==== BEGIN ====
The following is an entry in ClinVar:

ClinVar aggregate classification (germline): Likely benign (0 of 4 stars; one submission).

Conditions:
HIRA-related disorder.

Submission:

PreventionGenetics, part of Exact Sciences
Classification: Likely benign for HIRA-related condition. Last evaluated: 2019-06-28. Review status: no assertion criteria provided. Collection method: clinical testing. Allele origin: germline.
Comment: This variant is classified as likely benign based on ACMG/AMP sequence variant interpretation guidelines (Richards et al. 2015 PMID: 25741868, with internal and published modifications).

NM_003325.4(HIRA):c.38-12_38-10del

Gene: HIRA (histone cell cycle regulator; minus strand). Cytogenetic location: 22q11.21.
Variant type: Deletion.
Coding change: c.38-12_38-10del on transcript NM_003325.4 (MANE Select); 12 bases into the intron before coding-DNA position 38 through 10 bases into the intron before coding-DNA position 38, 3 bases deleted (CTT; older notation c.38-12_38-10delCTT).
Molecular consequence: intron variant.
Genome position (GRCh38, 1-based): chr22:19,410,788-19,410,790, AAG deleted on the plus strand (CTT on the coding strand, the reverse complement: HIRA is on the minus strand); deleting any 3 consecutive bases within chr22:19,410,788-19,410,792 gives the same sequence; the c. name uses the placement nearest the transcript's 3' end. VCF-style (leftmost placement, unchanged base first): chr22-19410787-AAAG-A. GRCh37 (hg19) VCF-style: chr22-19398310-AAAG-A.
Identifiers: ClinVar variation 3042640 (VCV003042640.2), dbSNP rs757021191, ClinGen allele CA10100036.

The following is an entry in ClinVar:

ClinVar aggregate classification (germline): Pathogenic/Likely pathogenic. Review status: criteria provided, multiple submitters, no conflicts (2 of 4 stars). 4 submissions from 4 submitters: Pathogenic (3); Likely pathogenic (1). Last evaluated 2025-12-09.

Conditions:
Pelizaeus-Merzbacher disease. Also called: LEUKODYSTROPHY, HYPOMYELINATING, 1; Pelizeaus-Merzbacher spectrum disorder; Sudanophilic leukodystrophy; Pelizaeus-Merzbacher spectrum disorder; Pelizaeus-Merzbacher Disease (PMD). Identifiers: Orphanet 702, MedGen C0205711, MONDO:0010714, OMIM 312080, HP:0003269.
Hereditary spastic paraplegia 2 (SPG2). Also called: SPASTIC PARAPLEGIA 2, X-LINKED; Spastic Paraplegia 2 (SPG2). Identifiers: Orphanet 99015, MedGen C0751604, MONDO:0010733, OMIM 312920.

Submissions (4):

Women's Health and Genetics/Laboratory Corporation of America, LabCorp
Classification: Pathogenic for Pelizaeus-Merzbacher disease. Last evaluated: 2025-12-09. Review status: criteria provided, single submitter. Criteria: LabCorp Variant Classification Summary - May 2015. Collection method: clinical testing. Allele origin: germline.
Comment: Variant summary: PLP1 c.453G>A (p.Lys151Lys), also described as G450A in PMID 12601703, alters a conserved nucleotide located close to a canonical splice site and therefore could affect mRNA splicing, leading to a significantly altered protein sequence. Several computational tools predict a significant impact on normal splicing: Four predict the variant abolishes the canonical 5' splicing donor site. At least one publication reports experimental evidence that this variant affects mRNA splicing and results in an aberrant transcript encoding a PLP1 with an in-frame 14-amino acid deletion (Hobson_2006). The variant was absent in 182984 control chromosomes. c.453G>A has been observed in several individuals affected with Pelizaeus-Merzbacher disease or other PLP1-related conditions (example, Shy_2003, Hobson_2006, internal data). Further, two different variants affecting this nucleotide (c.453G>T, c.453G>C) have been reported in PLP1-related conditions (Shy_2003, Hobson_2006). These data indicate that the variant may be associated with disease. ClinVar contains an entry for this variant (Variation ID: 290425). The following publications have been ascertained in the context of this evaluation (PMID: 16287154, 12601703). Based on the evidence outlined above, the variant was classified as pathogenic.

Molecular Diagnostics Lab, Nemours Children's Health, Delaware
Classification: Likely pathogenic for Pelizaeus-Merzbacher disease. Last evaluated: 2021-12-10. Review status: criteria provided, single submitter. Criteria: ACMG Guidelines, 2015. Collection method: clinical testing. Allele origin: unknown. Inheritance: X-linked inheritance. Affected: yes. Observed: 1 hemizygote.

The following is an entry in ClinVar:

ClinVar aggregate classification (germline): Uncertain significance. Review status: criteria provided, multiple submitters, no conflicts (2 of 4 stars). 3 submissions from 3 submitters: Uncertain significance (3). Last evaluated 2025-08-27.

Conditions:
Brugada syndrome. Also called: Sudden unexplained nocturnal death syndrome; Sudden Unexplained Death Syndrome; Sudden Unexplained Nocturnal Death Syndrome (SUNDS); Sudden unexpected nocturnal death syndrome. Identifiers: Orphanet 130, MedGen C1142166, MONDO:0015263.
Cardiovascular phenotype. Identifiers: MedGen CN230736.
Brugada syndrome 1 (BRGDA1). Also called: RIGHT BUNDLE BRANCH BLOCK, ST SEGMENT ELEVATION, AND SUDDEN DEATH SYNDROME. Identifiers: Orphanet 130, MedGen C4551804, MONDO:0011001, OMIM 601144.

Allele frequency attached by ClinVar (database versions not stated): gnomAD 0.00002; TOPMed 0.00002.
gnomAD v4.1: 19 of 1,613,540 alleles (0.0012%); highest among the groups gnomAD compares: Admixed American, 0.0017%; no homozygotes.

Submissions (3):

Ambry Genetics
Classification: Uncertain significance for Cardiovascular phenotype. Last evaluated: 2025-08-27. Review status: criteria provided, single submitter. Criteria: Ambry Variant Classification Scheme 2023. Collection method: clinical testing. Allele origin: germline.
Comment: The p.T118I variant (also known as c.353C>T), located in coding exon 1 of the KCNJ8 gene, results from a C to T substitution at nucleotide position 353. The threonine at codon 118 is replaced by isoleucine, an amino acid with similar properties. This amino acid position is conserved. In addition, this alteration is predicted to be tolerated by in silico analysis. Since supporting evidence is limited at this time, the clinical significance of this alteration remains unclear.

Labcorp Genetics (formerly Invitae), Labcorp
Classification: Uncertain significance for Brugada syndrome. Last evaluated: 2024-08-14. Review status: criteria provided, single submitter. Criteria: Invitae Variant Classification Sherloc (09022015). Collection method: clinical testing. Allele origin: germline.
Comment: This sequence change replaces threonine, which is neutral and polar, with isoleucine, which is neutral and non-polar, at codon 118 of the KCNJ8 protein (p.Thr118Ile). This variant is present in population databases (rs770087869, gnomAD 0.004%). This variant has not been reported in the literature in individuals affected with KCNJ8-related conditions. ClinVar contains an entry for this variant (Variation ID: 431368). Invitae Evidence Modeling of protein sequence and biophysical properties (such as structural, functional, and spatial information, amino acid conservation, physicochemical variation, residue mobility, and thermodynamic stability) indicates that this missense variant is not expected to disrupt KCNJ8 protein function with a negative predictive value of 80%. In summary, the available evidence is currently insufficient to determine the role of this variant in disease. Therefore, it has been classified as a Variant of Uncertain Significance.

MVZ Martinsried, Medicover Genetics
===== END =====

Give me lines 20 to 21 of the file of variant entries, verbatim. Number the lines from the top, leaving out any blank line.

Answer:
Hereditary spastic paraplegia 2 (SPG2). Also called: SPASTIC PARAPLEGIA 2, X-LINKED; Spastic Paraplegia 2 (SPG2). Identifiers: Orphanet 99015, MedGen C0751604, MONDO:0010733, OMIM 312920.

Submissions (4):